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Gambling, Gaming & Technology Use Community of Interest

The Gambling, Gaming & Technology Use Community of Interest brings together addiction and mental health service providers, researchers and subject matter experts in the fields of gambling, technology/Internet use and video gaming to collaborate and share knowledge on emerging trends and clinical best practices.

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With Bell ,there were Incredible Long-distance Bills many struggled to pay over decades of people calling family members and friends to talk about problems.

Way past time for Bell to send Billions to badly needed Mental Health Services.

I worked in Supportive Housing -where are the new buildings and Group Homes?Family and Friends often fall-away and abandon people who have problems or seem different or weird.

Been reading NOW Magazine since the start as a source of Free or Low-cost activities in Toronto. Some of the opinions have got me all riled-up,I wrote letters and never got published so I take them with a grain of salt.Generally,they cater to people who walk on the wild side.

Cheers, Miriam

 

 

 

 

 

 

I really don't think there is much substance to this article. Screen time, social media and all-the-time internet access is the reality of today. Not everyone abuses or is negatively affected by these mediums just as not every person who drinks is addicted to alcohol. I agree that there does seem to be some sort of shallowness to the campaign but it does get people talking. Moreover, I agree with the possible negative effects of these new communication mediums.

However, it is not as if this is the only campaign, the only resource, the only group, that is providing resources and supporting communities with mental health. Unless we are trying to restructure the entirety of our economy (shifting away from capitalism, thus eliminating the drive of private companies to couple profit with social investment) and we continue to elect governments that support austerity, shifting the social service sector towards private and non-profit markets, this is the landscape we must deal with. In an alternate reality, if no company was donating or making these concerted efforts, we would be blaming them for inaction.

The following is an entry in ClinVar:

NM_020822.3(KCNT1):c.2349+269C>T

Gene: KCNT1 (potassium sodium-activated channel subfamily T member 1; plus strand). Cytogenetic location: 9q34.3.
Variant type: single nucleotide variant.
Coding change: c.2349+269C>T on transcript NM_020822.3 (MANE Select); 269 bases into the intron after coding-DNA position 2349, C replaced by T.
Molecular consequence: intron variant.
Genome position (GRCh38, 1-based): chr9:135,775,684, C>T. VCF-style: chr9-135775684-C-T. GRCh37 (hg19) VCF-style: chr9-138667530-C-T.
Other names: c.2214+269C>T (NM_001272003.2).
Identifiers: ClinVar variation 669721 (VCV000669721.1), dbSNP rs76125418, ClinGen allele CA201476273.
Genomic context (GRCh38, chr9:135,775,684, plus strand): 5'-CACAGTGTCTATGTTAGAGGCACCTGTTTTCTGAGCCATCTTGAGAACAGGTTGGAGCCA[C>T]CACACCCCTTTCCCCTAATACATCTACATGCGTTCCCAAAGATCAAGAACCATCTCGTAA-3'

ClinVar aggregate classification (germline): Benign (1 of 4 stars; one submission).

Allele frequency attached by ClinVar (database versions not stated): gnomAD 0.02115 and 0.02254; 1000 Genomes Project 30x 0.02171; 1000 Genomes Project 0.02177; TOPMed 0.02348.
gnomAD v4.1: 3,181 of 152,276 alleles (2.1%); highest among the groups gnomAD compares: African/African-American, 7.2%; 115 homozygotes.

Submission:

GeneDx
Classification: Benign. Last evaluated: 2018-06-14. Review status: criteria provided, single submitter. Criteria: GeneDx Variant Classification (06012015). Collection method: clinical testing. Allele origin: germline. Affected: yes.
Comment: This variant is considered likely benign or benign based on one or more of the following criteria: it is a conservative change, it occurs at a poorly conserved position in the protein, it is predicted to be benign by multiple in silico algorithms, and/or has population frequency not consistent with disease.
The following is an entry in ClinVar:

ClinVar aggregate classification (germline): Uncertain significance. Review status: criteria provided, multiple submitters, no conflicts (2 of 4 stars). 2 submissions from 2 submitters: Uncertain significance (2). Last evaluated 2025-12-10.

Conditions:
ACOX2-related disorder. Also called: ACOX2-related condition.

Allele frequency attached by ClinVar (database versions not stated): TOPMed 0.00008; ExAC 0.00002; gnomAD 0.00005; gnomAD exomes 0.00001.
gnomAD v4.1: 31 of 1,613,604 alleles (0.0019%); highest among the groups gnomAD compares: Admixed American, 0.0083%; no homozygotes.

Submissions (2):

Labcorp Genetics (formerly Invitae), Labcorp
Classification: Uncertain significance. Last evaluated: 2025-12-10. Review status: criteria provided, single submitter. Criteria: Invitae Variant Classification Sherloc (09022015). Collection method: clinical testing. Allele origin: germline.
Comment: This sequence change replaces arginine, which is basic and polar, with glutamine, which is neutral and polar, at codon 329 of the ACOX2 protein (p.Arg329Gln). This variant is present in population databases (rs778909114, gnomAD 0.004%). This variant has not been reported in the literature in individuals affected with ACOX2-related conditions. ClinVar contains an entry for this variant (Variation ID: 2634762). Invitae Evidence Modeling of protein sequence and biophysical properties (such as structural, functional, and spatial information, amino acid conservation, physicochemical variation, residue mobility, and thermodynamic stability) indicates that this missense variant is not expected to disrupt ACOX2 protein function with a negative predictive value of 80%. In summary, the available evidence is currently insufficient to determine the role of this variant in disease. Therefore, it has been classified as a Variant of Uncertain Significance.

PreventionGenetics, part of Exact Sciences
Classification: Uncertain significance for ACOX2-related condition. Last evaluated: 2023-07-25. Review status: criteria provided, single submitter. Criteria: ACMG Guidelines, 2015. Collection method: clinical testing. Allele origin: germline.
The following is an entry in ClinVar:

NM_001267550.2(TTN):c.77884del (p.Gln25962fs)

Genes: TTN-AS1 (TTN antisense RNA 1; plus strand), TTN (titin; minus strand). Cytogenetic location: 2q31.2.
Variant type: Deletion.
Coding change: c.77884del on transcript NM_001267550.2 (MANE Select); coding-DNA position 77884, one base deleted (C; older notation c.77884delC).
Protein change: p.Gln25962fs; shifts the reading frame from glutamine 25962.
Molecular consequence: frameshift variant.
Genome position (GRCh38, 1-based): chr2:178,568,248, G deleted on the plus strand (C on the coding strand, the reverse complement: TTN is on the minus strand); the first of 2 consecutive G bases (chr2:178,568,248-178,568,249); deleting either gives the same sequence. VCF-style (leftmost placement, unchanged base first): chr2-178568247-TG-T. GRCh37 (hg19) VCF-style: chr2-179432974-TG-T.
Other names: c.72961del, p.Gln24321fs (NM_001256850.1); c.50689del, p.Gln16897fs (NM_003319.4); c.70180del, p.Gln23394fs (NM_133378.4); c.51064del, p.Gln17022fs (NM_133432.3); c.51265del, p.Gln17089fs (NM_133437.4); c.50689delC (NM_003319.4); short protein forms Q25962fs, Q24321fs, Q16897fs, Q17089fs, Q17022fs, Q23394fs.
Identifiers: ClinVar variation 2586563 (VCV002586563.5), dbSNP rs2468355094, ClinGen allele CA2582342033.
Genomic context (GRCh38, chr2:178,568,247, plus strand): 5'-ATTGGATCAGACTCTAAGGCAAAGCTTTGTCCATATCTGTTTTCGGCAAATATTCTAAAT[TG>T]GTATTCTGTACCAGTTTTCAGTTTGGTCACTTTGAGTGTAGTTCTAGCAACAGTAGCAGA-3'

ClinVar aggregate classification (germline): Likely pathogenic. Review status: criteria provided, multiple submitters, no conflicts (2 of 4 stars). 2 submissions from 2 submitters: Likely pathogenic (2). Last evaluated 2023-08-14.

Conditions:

Funny enough, I am using my computer, reading this online article from a private company, that utilizes every media platform available that is being critiqued. I think that the content matters not just the medium! And Bell is creating helpful content! Oh, and by the way, I use Rogers

Aaron Cox posted:

I really don't think there is much substance to this article. Screen time, social media and all-the-time internet access is the reality of today. Not everyone abuses or is negatively affected by these mediums just as not every person who drinks is addicted to alcohol. I agree that there does seem to be some sort of shallowness to the campaign but it does get people talking. Moreover, I agree with the possible negative effects of these new communication mediums.